“The For Human Rights in a United Latvia party is dead,” Gaponenko says. Tatjana Zdanoka? No more, he says. “The party will never be resurrected,” says the economics doctorate. He also predicts that Harmony Center will fade because it does not defend Russian interests to a sufficient degree. He says that it is very likely that we will see the emergence of “a new Russian party which will move in the direction of radicalization” and will have leaders such as Linderman and Osipov. Gapoņenko adds that he does not see himself as having a role in this process. “I do not need it. I am a professor.”
Whether that is true remains to be seen. For several months now, Gapoņenko’s acolyte in Daugavpils, Zaicev, has been eagerly campaigning in favor of a new referendum: one that would automatically award citizenship to Russians who live in Latvia. For Human Rights in a United Latvia proposed the referendum. It seems unlikely that Zaicev is doing it without the approval of Gaponenko.
Russia’s Odd Version of Transparency
“What kind of a question is that? You came here to talk about Russkiy Mir?” Tatjana Ždanoka snaps. “We are not going to be talking about the For Human Rights in a United Latvia party at this time.” The tea in our cups remains untouched. Another visitor is waiting for Ždanoka. It is Saturday afternoon, and the Euro-MP is in Rīga just for the weekend.
When asked how it is that her party member in Daugavpils, Zaicev, is calling on people in that town to sign a petition in favor of another referendum with the support of Gapoņenko, Ždanoka delivers a brief discourse about the history of her party. She squints a bit and says that she has no objection if members of her party are involved in NGOs, as long as their goals coincide with those of the party.
Ždanoka’s initiative about a new referendum is also described in the January issue of the Russkiy Mir foundation’s monthly magazine. In the article “Give us a Referendum!”, Euro-MP Ždanoka argues that the situation of Russians in Latvia can only be improved if “we demonstrate power as we did back in 2003 and 2004,” when there were protests against reforms at Russian schools in Latvia. Ždanoka calls on people to sign petitions for the referendum so as to get rid of the concept of “non-citizens” in Latvia. That would mean automatic citizenship. Then, she told the newsletter, there will be a new discussion about granting Russian the status of a second state language in Latvia.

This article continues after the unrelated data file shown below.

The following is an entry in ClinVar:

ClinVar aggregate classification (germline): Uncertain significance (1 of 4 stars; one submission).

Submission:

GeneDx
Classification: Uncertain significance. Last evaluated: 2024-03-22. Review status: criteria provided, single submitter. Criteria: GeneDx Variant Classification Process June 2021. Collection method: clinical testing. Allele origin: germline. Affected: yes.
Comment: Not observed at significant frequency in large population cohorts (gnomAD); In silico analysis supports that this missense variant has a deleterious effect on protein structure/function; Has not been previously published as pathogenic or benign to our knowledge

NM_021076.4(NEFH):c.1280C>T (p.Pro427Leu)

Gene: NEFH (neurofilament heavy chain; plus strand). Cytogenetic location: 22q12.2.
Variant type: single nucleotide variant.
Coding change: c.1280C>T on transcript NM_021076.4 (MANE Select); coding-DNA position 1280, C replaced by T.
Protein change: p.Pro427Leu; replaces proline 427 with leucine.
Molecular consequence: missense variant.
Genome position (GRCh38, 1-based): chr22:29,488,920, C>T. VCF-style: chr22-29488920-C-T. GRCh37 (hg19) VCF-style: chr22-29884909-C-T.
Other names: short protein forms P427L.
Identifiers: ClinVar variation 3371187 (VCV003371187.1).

Ždanoka is a popular and frequent guest in Russia, especially with Russkiy Mir. In 2009, at the World Congress of Compatriots in Moscow, she had a seat of honor at the presidium and listened to the addresses of Russian President Dmitry Medvedev and Prime Minister Vladimir Putin.
Sitting next to her at the table was the secretary of the Russian Security Council (and a former head of the Russian Federal Security Bureau), Nikolai Patrushev.
Ždanoka also regularly attends annual Russkiy Mir assemblies. When an official office for Russkiy Mir was opened at the Baltic International Academy in Rīga in 2009, Ždanoka cut the red ribbon together with the owners of the academy and Russian Ambassador Alexander Veshnyakov.